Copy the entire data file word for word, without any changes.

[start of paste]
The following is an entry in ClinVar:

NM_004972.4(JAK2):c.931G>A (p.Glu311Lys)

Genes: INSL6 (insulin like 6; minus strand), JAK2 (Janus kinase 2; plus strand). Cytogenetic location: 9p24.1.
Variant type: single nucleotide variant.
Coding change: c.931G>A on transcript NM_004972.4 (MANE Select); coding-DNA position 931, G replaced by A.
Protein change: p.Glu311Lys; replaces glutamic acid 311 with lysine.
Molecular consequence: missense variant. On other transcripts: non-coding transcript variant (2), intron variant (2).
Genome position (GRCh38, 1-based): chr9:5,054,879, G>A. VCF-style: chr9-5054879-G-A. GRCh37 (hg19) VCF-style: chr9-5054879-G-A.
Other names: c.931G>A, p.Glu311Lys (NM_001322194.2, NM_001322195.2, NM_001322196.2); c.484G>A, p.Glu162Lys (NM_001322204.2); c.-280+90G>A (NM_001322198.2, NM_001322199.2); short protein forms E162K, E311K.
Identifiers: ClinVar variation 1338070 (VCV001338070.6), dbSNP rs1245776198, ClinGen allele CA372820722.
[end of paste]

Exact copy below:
The following is an entry in ClinVar:

NM_004972.4(JAK2):c.931G>A (p.Glu311Lys)

Genes: INSL6 (insulin like 6; minus strand), JAK2 (Janus kinase 2; plus strand). Cytogenetic location: 9p24.1.
Variant type: single nucleotide variant.
Coding change: c.931G>A on transcript NM_004972.4 (MANE Select); coding-DNA position 931, G replaced by A.
Protein change: p.Glu311Lys; replaces glutamic acid 311 with lysine.
Molecular consequence: missense variant. On other transcripts: non-coding transcript variant (2), intron variant (2).
Genome position (GRCh38, 1-based): chr9:5,054,879, G>A. VCF-style: chr9-5054879-G-A. GRCh37 (hg19) VCF-style: chr9-5054879-G-A.
Other names: c.931G>A, p.Glu311Lys (NM_001322194.2, NM_001322195.2, NM_001322196.2); c.484G>A, p.Glu162Lys (NM_001322204.2); c.-280+90G>A (NM_001322198.2, NM_001322199.2); short protein forms E162K, E311K.
Identifiers: ClinVar variation 1338070 (VCV001338070.6), dbSNP rs1245776198, ClinGen allele CA372820722.